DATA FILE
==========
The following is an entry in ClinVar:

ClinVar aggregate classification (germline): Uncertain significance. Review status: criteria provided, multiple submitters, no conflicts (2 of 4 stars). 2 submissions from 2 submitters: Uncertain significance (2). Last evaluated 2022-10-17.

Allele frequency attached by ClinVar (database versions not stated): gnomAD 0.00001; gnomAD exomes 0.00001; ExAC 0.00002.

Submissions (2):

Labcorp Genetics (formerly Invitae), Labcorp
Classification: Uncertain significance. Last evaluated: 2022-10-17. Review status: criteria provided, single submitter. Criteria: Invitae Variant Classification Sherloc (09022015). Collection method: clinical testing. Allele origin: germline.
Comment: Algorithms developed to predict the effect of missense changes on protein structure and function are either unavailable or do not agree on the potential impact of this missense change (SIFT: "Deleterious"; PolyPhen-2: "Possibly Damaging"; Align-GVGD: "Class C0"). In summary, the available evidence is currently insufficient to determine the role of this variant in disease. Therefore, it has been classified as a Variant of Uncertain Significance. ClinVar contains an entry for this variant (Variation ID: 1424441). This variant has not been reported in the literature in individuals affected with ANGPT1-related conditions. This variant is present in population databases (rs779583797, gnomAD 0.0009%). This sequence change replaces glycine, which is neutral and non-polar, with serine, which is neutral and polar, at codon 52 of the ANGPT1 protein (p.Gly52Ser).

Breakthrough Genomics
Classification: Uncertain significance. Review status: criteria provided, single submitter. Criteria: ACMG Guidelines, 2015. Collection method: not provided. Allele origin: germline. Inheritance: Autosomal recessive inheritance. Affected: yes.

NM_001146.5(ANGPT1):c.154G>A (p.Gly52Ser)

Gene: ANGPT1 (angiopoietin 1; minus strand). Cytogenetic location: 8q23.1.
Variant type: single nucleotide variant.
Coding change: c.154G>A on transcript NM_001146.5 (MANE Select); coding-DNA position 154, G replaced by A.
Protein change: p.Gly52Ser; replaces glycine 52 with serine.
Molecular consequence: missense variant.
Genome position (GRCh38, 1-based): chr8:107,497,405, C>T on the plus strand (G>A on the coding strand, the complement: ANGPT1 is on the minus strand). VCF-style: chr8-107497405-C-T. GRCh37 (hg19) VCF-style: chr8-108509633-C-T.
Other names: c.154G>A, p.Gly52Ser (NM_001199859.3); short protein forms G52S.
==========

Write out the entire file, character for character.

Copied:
The following is an entry in ClinVar:

ClinVar aggregate classification (germline): Uncertain significance. Review status: criteria provided, multiple submitters, no conflicts (2 of 4 stars). 2 submissions from 2 submitters: Uncertain significance (2). Last evaluated 2022-10-17.

Allele frequency attached by ClinVar (database versions not stated): gnomAD 0.00001; gnomAD exomes 0.00001; ExAC 0.00002.

Submissions (2):

Labcorp Genetics (formerly Invitae), Labcorp
Classification: Uncertain significance. Last evaluated: 2022-10-17. Review status: criteria provided, single submitter. Criteria: Invitae Variant Classification Sherloc (09022015). Collection method: clinical testing. Allele origin: germline.
Comment: Algorithms developed to predict the effect of missense changes on protein structure and function are either unavailable or do not agree on the potential impact of this missense change (SIFT: "Deleterious"; PolyPhen-2: "Possibly Damaging"; Align-GVGD: "Class C0"). In summary, the available evidence is currently insufficient to determine the role of this variant in disease. Therefore, it has been classified as a Variant of Uncertain Significance. ClinVar contains an entry for this variant (Variation ID: 1424441). This variant has not been reported in the literature in individuals affected with ANGPT1-related conditions. This variant is present in population databases (rs779583797, gnomAD 0.0009%). This sequence change replaces glycine, which is neutral and non-polar, with serine, which is neutral and polar, at codon 52 of the ANGPT1 protein (p.Gly52Ser).

Breakthrough Genomics
Classification: Uncertain significance. Review status: criteria provided, single submitter. Criteria: ACMG Guidelines, 2015. Collection method: not provided. Allele origin: germline. Inheritance: Autosomal recessive inheritance. Affected: yes.

NM_001146.5(ANGPT1):c.154G>A (p.Gly52Ser)

Gene: ANGPT1 (angiopoietin 1; minus strand). Cytogenetic location: 8q23.1.
Variant type: single nucleotide variant.
Coding change: c.154G>A on transcript NM_001146.5 (MANE Select); coding-DNA position 154, G replaced by A.
Protein change: p.Gly52Ser; replaces glycine 52 with serine.
Molecular consequence: missense variant.
Genome position (GRCh38, 1-based): chr8:107,497,405, C>T on the plus strand (G>A on the coding strand, the complement: ANGPT1 is on the minus strand). VCF-style: chr8-107497405-C-T. GRCh37 (hg19) VCF-style: chr8-108509633-C-T.
Other names: c.154G>A, p.Gly52Ser (NM_001199859.3); short protein forms G52S.